I shared at the meeting that I would be willing to serve as UHLA President for a 7th year. This will be my last year in this role. I believe that the UHLA board would benefit from new faces and fresh ideas. Especially if you are a full-time resident on our lake, please consider taking your turn on the board for a few years. Through taking turns as stewards in managing our lake, the beauty of Upper Hay lake will be maintained and improved.
SCORE YOUR SHORE: A Citizen Shoreline Description Survey – Judy Murphy, Vice President
As lakeshore owners we all have a vested interest (financial and personal) in the health of our lakeshore ecosystem. As you know UHLA has been very active in lakeshore restoration in an effort to protect the lake from further degradation brought about by human interaction with the ecosystem such as erosion from excessive wave action, runoff from developed properties and pollution. Score Your Shore is a tool designed for use by lakeshore property owners to self-assess habitat conditions and stewardship on their land and the adjacent aquatic areas. Score Your Shore provides an objective and systematic method to assess the type, quantity and quality of the existing shoreland habitat on developed property.
Included with this newsletter is the four-page Score Your Shore Quick Guide which you can use to do your self-assessment. If you receive the newsletter by email the Quick Guide is a second attachment. The best way to perform your assessment is from your dock or from a boat positioned 50-75 feet from the shore and centered on your property. The process is self-explanatory and takes very little time yet it can yield a comprehensive picture of the impact you are making on the ecosystem. By taking the time to perform the assessment you will be able to answer the question “what have I done to negatively impact the health of our lake?” From there you can begin to look at ways you can positively impact the lake and overall ecosystem.
If we want to be good stewards of the land we must begin to think in terms of what are we leaving for future generations and then take appropriate action to ensure that end. UHLA encourages everyone to do an evaluation of their property and it will benefit everyone as we continue to look at ways to protect our lake and our investment.
If you would like more information, there is a 48-page manual on the DNR website which explains the importance of shoreline buffers and a step-by-step instruction on how to assess your shoreline. It also includes illustrations and examples on how to score your lakeshore.
Indian Mounds of Upper Hay Lake – Mickey Perwien, Board Member
When I bought my place in1991 I was told about the Indian Burial Mound on my Property. If you drive down North Oak Drive you can see some of these mounds. They are over 1200 years old. If you drive south of the Upper Hay Access you can see a few of them.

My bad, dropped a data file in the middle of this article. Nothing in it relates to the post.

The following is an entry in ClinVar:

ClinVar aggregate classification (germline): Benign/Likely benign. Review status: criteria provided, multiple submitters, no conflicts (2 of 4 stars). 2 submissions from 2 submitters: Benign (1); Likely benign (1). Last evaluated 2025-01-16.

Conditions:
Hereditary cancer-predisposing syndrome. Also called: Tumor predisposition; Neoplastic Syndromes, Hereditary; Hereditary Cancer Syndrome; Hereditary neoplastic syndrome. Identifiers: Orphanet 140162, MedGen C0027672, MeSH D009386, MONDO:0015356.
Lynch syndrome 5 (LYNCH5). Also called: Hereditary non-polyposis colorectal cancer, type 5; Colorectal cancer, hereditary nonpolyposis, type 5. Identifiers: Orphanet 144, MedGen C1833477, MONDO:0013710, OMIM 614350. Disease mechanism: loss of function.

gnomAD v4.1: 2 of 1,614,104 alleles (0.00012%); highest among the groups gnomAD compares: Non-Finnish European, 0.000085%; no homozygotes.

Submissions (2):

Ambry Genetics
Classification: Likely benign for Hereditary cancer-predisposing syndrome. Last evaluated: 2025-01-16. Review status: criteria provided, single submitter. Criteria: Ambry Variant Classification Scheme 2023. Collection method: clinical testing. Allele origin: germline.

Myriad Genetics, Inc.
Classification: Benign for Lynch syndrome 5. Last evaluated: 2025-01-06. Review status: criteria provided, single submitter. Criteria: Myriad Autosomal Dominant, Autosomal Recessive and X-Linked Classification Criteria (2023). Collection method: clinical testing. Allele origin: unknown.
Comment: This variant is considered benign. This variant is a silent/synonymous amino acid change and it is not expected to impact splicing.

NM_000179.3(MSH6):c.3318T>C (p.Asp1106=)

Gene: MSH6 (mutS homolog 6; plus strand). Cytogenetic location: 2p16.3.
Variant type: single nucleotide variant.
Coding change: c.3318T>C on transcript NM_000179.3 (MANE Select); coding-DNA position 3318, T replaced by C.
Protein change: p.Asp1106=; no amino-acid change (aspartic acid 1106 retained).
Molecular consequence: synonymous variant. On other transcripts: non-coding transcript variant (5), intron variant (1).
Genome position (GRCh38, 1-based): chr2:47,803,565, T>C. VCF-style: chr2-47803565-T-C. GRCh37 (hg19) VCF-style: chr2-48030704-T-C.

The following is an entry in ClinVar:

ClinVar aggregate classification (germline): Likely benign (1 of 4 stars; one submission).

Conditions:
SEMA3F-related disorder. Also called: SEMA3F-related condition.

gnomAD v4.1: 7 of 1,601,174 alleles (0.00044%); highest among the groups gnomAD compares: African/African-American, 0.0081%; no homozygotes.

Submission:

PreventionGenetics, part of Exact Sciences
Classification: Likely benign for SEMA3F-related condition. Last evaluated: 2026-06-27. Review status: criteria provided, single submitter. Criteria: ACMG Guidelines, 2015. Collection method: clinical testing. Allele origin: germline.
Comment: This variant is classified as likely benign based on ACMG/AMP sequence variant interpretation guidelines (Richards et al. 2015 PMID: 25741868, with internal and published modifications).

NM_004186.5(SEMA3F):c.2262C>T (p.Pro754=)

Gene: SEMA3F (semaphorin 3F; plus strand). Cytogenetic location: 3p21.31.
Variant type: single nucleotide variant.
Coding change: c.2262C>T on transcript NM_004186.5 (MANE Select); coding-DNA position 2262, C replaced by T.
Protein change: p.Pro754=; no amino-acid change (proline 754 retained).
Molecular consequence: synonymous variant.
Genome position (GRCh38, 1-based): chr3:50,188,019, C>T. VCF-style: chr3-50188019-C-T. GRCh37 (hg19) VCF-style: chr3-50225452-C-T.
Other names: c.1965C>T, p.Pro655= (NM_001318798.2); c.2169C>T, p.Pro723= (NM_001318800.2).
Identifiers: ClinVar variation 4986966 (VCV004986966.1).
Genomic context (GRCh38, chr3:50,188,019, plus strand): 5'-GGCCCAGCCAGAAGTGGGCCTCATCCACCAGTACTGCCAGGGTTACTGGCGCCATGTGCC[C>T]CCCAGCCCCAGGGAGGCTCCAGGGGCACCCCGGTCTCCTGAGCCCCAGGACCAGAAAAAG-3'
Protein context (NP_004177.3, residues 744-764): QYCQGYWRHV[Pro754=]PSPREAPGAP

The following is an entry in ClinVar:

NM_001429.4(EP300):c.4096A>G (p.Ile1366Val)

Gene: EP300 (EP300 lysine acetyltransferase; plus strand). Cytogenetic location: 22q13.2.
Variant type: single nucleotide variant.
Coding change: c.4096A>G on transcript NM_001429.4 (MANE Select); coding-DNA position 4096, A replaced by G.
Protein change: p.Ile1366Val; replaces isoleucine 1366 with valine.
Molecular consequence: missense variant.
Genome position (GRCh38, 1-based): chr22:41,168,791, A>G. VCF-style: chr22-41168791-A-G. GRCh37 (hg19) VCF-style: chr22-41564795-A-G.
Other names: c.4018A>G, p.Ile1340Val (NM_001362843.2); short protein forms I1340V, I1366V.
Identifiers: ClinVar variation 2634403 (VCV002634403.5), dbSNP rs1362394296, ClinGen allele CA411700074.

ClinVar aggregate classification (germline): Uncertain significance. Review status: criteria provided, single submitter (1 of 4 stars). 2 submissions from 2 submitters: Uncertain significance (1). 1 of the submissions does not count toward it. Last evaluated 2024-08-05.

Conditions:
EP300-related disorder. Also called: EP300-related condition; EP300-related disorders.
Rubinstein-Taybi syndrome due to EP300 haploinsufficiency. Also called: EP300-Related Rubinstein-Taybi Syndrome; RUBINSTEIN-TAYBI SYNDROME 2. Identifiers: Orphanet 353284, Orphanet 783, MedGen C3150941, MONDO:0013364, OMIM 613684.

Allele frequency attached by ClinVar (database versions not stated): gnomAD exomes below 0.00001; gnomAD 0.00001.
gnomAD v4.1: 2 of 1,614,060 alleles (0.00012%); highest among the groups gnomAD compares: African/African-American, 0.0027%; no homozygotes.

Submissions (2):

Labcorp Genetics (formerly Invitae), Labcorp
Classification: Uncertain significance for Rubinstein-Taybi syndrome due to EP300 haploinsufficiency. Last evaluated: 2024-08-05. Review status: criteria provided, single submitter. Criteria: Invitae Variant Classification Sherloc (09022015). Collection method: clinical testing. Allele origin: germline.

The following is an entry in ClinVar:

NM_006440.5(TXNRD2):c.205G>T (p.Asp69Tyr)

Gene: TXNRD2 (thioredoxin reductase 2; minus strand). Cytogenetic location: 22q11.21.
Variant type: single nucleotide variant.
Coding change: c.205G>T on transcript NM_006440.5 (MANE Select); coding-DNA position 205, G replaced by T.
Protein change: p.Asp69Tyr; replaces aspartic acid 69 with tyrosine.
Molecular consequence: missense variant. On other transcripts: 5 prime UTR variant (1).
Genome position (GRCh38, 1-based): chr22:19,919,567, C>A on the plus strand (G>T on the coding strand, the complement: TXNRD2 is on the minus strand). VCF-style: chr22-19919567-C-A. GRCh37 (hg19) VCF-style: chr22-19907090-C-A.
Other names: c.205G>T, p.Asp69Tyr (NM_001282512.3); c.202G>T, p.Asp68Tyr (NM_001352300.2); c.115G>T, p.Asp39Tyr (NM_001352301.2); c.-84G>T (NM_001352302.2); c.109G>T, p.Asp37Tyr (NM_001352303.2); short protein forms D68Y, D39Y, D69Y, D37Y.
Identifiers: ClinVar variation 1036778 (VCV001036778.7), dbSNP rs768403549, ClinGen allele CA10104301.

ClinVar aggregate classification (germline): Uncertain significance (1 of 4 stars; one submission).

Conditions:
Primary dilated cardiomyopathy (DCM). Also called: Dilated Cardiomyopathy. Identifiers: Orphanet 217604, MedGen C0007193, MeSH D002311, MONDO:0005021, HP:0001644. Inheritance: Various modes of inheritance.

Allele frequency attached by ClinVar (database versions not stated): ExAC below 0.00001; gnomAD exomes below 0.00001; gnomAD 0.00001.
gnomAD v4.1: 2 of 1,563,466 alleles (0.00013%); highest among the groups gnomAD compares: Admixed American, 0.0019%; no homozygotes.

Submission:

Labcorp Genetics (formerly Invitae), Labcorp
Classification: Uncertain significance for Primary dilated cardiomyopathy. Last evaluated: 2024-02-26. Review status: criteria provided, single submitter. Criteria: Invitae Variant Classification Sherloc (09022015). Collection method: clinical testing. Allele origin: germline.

I was told the reason South Oak and North Oak are not connected is due to these mounds.
AIS – Bruce Ohland
The spread of Aquatic Invasive Species (AIS) has been a huge topic of discussion and concern for those who wish to protect the lakes and rivers in Minnesota. The Upper Hay Lake Association takes water quality very seriously. Water testing is done on a regular basis and we have inspectors at our public access on weekends throughout most of the fishing season. We have created, built and installed signage at the access listing the steps boaters should take to prevent the spread of AIS. Thus far we seem to have “dodged the bullet” of AIS, but we must not let down our guard.
The Minnesota Department of Natural Resources (DNR) has worked hard to communicate that stopping the spread of AIS is important. But in the same breath, the DNR notes that AIS isn’t affecting most lakes in Minnesota. Both of these statements are true, but the latter one is very misleading. That’s the problem with statistics. You can use them to say anything you want.
The 10,000 lakes we talk about are really closer to 11,842 that are 10 acres and larger. (Upper Hay is about 600 acres.) By any standard, that’s a lot of lakes. Not all of them are accessible to boaters; there are only 2,238 watercraft trailer launches in the state as certified by the Department of Revenue when providing AIS Prevention Aid to the counties. Surely, boaters use many of the lakes that don’t have public accesses, but those generally aren’t the bigger and more popular lakes – all of which have public accesses.
The DNR says on its website that fewer than 7 percent of Minnesota’s lakes are infested with one or more AIS. So maybe AIS isn’t that big a problem. Still, 7 percent adds up to 828 lakes.
How are the 10 biggest lakes in Minnesota faring in the battle against AIS? Setting the big 10 against the DNR’s infested waters list from April 13, 2018, we find that nine of them have one or more of the most troublesome aquatic invasive species. That’s 90 percent! And these vast AIS-infested lakes include famous names: Lake of the Woods, Rainy, Upper Red, Leech, Mille Lacs, Winnibigoshish, Vermillion, Kabetogama and Pepin.